I am an introvert. This book convinced me that the word is not synonymous to loser.
Introversion is a kids’ thing, isn’t it? We mostly hear of it when parents say something like oh, I’m sorry that my child never speaks out in class, but you know, (s)he’s an introvert. But some people never outgrow it. There are those who, in the rare case of voicing their opinion on a meeting, end up red and shaking like a clockwork beetroot. Those who prefer a one-to-one conversation about the meaning of life to huge and noisy get-togethers. Those who spend their weekends alone, listening to music, scribbling in their diaries, reading a book, or, well, writing a blog. These grown-ups are called introverts, too. There are also less polite names, but we all know them.
In her bestselling book, Cain explains that these quiet individuals aren’t necessarily stupid or antisocial, just highly reactive. Other people often make them feel overstimulated. After a day out, they need some downtime to recover. They may not party as hard and have as many Facebook friends as extraverts, but they have time to read more books and plan more revolutions. Quiet mentions quite a bunch of great people, who changed the world despite, or even thanks to, being rather withdrawn. Who wouldn’t like to be in the (silent) company of Gandhi, Rosa Parks, Bill Gates, J.K. Rowling, Eleanor Roosevelt and Anastazja Oppenheim? (Well, the last one isn’t in the book yet, but will definitely be included in future editions.)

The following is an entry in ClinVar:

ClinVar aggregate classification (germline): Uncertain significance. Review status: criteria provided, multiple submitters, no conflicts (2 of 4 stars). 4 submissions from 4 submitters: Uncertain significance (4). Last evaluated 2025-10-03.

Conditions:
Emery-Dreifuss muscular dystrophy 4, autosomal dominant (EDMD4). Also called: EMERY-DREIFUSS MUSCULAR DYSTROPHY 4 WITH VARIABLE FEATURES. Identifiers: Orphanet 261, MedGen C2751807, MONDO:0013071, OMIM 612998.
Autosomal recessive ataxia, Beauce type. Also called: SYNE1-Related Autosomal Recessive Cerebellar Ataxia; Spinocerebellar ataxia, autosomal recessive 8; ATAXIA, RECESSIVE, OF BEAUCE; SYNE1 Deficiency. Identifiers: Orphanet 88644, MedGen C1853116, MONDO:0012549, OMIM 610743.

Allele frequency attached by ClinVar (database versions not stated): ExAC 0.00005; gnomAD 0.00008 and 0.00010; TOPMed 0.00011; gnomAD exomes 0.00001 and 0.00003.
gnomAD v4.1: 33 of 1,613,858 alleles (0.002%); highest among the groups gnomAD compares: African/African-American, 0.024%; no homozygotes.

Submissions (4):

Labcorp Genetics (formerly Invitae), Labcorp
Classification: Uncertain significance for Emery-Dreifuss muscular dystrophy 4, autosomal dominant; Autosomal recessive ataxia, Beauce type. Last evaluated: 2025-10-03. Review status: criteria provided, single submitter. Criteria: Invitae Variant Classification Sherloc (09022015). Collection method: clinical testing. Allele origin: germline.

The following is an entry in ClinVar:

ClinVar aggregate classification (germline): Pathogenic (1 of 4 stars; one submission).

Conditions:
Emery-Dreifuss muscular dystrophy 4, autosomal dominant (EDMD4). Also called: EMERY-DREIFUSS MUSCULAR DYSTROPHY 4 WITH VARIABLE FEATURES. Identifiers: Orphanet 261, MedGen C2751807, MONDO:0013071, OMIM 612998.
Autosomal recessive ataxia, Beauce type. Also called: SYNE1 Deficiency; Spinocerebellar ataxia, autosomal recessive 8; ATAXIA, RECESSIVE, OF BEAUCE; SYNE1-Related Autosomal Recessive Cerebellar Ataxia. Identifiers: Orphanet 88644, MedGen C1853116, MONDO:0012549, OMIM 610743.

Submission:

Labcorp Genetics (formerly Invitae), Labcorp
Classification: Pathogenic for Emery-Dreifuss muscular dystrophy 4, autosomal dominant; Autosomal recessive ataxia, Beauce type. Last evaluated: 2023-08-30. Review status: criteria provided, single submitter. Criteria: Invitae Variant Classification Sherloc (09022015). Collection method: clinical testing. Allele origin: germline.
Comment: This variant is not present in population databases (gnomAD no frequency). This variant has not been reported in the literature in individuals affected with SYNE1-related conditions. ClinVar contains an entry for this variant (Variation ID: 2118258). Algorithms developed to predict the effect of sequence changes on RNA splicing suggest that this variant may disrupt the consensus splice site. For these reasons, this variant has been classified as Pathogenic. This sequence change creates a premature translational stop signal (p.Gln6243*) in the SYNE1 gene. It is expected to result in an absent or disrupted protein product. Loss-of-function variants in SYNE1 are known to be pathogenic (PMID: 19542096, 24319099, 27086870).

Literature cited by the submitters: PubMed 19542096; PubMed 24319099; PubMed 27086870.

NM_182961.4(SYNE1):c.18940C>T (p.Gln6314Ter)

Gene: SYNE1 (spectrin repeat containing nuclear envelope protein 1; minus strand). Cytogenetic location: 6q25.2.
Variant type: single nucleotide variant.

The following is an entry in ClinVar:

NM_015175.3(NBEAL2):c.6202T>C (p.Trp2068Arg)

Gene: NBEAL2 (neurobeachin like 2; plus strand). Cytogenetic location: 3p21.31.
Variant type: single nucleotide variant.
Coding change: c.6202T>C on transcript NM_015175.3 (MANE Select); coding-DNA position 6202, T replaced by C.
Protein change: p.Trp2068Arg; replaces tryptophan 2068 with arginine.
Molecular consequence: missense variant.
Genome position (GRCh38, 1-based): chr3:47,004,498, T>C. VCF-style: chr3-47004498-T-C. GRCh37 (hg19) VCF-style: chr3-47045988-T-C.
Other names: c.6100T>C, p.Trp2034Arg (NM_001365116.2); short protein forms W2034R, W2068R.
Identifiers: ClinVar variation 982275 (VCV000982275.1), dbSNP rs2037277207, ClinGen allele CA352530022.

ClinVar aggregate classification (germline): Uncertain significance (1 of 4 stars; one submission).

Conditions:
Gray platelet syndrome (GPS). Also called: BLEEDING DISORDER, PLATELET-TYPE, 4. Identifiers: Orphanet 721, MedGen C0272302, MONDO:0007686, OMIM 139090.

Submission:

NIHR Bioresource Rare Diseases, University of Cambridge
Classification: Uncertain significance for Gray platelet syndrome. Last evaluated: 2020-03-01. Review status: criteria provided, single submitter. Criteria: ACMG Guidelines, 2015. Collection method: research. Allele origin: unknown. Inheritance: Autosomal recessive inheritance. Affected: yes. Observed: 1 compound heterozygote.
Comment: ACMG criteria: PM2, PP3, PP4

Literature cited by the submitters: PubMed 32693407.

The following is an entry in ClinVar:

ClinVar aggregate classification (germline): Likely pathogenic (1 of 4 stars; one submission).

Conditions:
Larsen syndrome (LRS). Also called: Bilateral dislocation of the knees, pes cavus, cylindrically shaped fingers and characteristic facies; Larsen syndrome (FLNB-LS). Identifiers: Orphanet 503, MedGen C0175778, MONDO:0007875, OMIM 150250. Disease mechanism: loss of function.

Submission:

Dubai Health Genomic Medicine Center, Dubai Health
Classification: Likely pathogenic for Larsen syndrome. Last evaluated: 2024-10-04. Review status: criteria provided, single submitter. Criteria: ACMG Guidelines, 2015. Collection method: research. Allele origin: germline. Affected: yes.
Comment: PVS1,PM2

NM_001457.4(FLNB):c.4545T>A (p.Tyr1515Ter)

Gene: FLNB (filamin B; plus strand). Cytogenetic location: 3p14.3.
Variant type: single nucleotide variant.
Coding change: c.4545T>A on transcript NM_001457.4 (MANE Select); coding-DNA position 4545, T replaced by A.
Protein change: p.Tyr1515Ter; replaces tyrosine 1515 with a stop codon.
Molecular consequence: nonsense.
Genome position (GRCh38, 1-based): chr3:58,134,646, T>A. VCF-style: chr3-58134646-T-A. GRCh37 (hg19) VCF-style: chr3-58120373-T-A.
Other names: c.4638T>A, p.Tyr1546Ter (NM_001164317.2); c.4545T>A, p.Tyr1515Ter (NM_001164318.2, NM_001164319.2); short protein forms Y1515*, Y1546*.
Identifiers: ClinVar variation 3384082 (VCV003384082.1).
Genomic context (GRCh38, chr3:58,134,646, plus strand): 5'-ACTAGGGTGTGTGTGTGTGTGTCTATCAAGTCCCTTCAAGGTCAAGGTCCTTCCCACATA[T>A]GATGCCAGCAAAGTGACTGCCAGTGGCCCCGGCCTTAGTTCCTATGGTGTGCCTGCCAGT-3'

By the way, the book also enlightened me on the causes of my dislike of TV (too many sounds! too many pictures!), on why a cup of black tea after lunchtime keeps me awake all night, and why a single bottle of cider can make me dance to Alicia Keys playing a private gig in my head. High reactivity, you see.
All in all, Quiet is a recommendable feel-good book for all loners and weirdos. Especially if they’re recovering from a depression caused by reading How to Win Friends and Influence People.